FCC Issues a Call to Action on Exorbitant Prison Phone Rates

After more than a decade, the FCC is finally taking the issue on.
The families of prisoners can be charged up to $20 for just a few minutes on the phone with loved ones. (Photo: Carolina Camps/Reuters)
Jan 4, 2013· 2 MIN READ
Matt Fleischer is a TakePart contributor who was awarded a Fund for Investigative Journalism grant for his series “Dangerous Jails.”

At long last, families of the incarcerated in America can look forward to the day when they won’t be gouged for trying to stay in touch with loved ones behind prison walls.

Shortly before the New Year, on December 28, the Federal Communications Commission (FCC) issued a Notice of Proposed Rulemaking on the issue of exorbitant prison phone rates—the first time in more than a decade the issue has seen political traction of this significance.

“With 700,000 individuals released every year from these institutions, it is crucial that we do whatever we can to strengthen family ties before these individuals return home,” FCC Commissioner Mignon Clyburn—who has proved herself a crucial ally of advocates on the issue–said in a release. “One sure way to realize this is through the provisioning of affordable phone service. The overall costs of not doing so are too great, for those who re-offend place a substantially higher economic burden on taxpayers than any lost proceeds that would result from lower prison phone rates.”

MORE: A Mother’s Video Plea for Her Jailed Son: ‘Is a Phone Call Too Much to Ask For?’

FCC Chairman Julius Genachowski echoed Clyburn’s enthusiasm. “I’m pleased that we’re moving forward with today’s Notice of Proposed Rulemaking on interstate prison phone rules and rates…which affects the families of inmates, prisoner rehabilitation, and prison security.”

Activists pushed the FCC hard in 2012 to take action on prison phones rates. The issue has been stalled with the body since 2002, when a federal judge overseeing a lawsuit by Martha Wright against Corrections Corporation of America ruled that the judiciary was incapable of determining what constitutes a “fair” phone rate without FCC guidance.

“The partnership we had with Middle of Nowhere and meeting with Martha Wright, it was a powerful turning point. It’s why we are where we are now.”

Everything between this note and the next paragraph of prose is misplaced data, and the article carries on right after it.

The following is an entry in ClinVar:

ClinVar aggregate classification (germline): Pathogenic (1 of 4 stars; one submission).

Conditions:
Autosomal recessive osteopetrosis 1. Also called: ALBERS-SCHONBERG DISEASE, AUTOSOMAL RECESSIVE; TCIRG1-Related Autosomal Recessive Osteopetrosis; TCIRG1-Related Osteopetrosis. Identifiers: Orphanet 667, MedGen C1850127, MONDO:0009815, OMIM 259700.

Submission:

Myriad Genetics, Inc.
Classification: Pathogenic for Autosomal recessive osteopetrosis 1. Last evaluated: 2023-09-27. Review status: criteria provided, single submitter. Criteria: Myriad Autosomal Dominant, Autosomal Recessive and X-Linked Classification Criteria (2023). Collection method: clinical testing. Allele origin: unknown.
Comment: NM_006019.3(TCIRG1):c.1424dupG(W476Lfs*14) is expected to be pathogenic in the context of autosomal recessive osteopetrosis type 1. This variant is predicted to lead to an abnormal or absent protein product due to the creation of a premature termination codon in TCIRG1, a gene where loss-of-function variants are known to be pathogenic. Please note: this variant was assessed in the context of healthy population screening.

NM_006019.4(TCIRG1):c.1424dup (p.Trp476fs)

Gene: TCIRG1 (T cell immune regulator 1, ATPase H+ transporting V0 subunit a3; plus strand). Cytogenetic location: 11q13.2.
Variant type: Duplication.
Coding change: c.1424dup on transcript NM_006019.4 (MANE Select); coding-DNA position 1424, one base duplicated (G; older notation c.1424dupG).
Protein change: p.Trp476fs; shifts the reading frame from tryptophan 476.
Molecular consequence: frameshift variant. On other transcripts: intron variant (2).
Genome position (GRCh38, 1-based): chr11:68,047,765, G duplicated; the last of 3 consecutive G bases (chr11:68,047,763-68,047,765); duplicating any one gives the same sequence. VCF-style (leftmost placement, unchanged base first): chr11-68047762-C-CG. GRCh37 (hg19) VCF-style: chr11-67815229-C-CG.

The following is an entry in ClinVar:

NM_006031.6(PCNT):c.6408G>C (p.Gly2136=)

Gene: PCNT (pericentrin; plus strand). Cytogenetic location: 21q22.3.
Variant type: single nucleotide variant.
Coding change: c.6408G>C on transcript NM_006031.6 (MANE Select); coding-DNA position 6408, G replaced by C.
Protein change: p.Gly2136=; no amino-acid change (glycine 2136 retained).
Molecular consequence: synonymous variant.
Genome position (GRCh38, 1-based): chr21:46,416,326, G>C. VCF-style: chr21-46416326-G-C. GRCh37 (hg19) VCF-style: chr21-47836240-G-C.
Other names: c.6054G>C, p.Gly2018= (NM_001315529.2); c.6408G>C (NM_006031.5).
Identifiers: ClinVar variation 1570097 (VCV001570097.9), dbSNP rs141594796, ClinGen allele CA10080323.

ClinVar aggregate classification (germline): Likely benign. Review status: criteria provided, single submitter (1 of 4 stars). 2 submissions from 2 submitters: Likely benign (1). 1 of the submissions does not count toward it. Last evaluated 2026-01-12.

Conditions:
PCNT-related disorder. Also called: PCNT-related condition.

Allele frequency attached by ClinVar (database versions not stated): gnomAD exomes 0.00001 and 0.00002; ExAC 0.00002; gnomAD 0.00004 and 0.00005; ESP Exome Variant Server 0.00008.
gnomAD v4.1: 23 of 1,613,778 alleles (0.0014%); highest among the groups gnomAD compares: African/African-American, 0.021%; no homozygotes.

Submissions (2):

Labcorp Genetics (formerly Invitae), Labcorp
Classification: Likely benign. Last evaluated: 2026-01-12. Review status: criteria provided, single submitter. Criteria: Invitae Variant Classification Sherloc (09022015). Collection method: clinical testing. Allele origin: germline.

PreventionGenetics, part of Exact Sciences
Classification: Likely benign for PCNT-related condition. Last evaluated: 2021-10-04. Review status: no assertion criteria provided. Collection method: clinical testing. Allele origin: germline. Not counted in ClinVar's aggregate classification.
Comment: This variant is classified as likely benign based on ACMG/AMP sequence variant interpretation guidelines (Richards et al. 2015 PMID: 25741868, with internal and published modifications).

The FCC, however, never took up the call for action until activists with the Center for Media Justice and other organizations lobbied for the body to meet with those like Martha Wright affected by the issue.

In 2012, the FCC finally agreed, after taking the unprecedented step of screening Middle of Nowhere—a feature film written and directed by Ava DuVernay about a woman’s struggle to maintain her relationship with her incarcerated husband—to familiarize themselves with the issue.

“The partnership we had with Middle of Nowhere and meeting with Martha Wright, it was a powerful turning point,” Steven Renderos, National Organizer with the Center for Media for Justice, tells TakePart. “It’s why we are where we are now.

“Now it’s about determining what constitutes fair pricing. That’s going to take more public input.”

Thankfully, says Renderos, despite lobbying by the prison phone industry, the national tide has turned in favor of significant reform.

“The FCC’s action has other states taking up the issue on the local level. Louisiana recently lowered rates in their state [institutions]. Nebraska lowered rates in county jails. A former county sheriff in Florida has come out wanting lower rates. What we’re seeing is that the prison telephone industry is alone in its efforts.”

Still, achieving meaningful reform won’t be easy. Despite the FCC’s apparent willingness to take up the issue, constant pressure will be needed to convince it to follow through. As of the December notice, a 60-day public comment period is now in effect. After that, the FCC is allotted another 30-day period to reply to those comments. Then, a draft of proposed rules can finally be commissioned. That process, however, can take as long as the FCC likes.

Renderos, however, is hopeful that meaningful reform will soon be at hand. “At a time when we can’t seem to agree on anything as a nation, this is one issue the entire country seems to agree on.”

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Middle of Nowhere was acquired by AaFFRM (African American Film Festival Releasing Movement) and TakeParts parent company, Participant Media, prior to its nationwide theatrical release in October 2012.